In statistics, multivariate analysis of variance (MANOVA) is a procedure for comparing multivariate sample means. As a multivariate procedure, it is used when there are two or more dependent variables,[1] and is often followed by significance tests involving individual dependent variables separately.[2]

Without relation to the image, the dependent variables may be k life satisfactions scores measured at sequential time points and p job satisfaction scores measured at sequential time points. In this case there are k+p dependent variables whose linear combination follows a multivariate normal distribution, multivariate variance-covariance matrix homogeneity, and linear relationship, no multicollinearity, and each without outliers.

## Model

Assume ${\textstyle n}$ ${\textstyle q}$-dimensional observations, where the ${\textstyle i}$’th observation ${\textstyle y_{i))$ is assigned to the group ${\textstyle g(i)\in \{1,\dots ,m\))$ and is distributed around the group center ${\textstyle \mu ^{(g(i))}\in \mathbb {R} ^{q))$ with multivariate Gaussian noise:

${\displaystyle y_{i}=\mu ^{(g(i))}+\varepsilon _{i}\quad \varepsilon _{i}{\overset {\text{i.i.d.)){\sim )){\mathcal {N))_{q}(0,\Sigma )\quad {\text{ for ))i=1,\dots ,n,}$
where ${\textstyle \Sigma }$ is the covariance matrix. Then we formulate our null hypothesis as
${\displaystyle H_{0}\!:\;\mu ^{(1)}=\mu ^{(2)}=\dots =\mu ^{(m)}.}$

## Relationship with ANOVA

MANOVA is a generalized form of univariate analysis of variance (ANOVA),[1] although, unlike univariate ANOVA, it uses the covariance between outcome variables in testing the statistical significance of the mean differences.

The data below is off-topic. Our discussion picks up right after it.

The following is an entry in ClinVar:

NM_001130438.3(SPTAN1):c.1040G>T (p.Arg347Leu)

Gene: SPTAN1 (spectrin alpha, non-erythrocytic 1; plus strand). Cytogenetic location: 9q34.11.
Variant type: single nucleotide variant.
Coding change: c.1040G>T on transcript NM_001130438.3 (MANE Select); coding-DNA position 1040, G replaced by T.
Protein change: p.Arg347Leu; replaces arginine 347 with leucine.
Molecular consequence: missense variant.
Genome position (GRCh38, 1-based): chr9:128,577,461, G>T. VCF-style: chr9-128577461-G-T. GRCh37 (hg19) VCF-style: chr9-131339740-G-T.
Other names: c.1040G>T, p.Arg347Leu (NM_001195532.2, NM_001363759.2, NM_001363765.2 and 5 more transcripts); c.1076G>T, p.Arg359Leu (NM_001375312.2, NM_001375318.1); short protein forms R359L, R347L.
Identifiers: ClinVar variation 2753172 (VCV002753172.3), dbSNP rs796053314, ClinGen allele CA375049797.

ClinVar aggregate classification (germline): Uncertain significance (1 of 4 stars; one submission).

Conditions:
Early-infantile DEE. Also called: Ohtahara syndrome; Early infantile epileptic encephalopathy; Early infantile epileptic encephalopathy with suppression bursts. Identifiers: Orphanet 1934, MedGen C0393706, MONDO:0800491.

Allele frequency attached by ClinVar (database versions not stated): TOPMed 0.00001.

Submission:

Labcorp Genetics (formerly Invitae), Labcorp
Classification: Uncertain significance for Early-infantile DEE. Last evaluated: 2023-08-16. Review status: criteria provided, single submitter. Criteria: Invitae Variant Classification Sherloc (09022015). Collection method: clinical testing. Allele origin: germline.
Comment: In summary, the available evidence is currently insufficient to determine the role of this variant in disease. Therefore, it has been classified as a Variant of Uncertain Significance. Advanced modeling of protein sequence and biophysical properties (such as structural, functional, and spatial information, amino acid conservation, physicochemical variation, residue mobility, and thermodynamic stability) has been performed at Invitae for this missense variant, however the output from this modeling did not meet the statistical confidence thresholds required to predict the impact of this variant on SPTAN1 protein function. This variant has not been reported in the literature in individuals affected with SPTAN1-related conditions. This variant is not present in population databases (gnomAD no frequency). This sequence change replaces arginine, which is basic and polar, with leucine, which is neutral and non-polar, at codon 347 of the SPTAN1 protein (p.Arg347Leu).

Where sums of squares appear in univariate analysis of variance, in multivariate analysis of variance certain positive-definite matrices appear. The diagonal entries are the same kinds of sums of squares that appear in univariate ANOVA. The off-diagonal entries are corresponding sums of products. Under normality assumptions about error distributions, the counterpart of the sum of squares due to error has a Wishart distribution.

## Hypothesis Testing

First, define the following ${\textstyle n\times q}$ matrices:

• ${\textstyle Y}$: where the ${\textstyle i}$-th row is equal to ${\textstyle y_{i))$
• ${\textstyle {\hat {Y))}$: where the ${\textstyle i}$-th row is the best prediction given the group membership ${\textstyle g(i)}$. That is the mean over all observation in group ${\textstyle g(i)}$: ${\textstyle {\frac {1}((\text{size of group ))g(i)))\sum _{k:g(k)=g(i)}y_{k))$.
• ${\textstyle {\bar {Y))}$: where the ${\textstyle i}$-th row is the best prediction given no information. That is the empirical mean over all ${\textstyle n}$ observations ${\textstyle {\frac {1}{n))\sum _{k=1}^{n}y_{k))$